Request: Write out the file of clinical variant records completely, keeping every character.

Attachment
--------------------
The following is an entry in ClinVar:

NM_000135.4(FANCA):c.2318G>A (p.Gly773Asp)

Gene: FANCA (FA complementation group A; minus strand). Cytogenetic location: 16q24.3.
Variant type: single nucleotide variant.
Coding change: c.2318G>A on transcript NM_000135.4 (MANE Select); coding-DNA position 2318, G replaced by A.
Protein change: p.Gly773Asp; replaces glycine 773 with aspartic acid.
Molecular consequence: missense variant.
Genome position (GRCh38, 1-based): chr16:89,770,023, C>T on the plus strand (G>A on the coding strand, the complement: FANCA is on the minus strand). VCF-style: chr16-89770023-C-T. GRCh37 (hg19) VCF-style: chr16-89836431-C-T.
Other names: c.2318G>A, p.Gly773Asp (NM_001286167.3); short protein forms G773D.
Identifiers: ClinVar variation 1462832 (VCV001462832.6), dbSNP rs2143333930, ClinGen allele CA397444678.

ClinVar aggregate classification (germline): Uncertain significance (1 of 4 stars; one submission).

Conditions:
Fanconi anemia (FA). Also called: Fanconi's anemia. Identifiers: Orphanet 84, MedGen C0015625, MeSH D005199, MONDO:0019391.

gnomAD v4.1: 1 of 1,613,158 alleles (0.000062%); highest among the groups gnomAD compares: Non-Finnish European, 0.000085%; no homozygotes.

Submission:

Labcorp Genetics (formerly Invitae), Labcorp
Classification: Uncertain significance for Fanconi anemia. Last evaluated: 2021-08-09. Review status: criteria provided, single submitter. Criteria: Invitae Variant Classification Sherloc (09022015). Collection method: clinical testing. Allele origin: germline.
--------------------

The following is an entry in ClinVar:

NM_000135.4(FANCA):c.2318G>A (p.Gly773Asp)

Gene: FANCA (FA complementation group A; minus strand). Cytogenetic location: 16q24.3.
Variant type: single nucleotide variant.
Coding change: c.2318G>A on transcript NM_000135.4 (MANE Select); coding-DNA position 2318, G replaced by A.
Protein change: p.Gly773Asp; replaces glycine 773 with aspartic acid.
Molecular consequence: missense variant.
Genome position (GRCh38, 1-based): chr16:89,770,023, C>T on the plus strand (G>A on the coding strand, the complement: FANCA is on the minus strand). VCF-style: chr16-89770023-C-T. GRCh37 (hg19) VCF-style: chr16-89836431-C-T.
Other names: c.2318G>A, p.Gly773Asp (NM_001286167.3); short protein forms G773D.
Identifiers: ClinVar variation 1462832 (VCV001462832.6), dbSNP rs2143333930, ClinGen allele CA397444678.

ClinVar aggregate classification (germline): Uncertain significance (1 of 4 stars; one submission).

Conditions:
Fanconi anemia (FA). Also called: Fanconi's anemia. Identifiers: Orphanet 84, MedGen C0015625, MeSH D005199, MONDO:0019391.

gnomAD v4.1: 1 of 1,613,158 alleles (0.000062%); highest among the groups gnomAD compares: Non-Finnish European, 0.000085%; no homozygotes.

Submission:

Labcorp Genetics (formerly Invitae), Labcorp
Classification: Uncertain significance for Fanconi anemia. Last evaluated: 2021-08-09. Review status: criteria provided, single submitter. Criteria: Invitae Variant Classification Sherloc (09022015). Collection method: clinical testing. Allele origin: germline.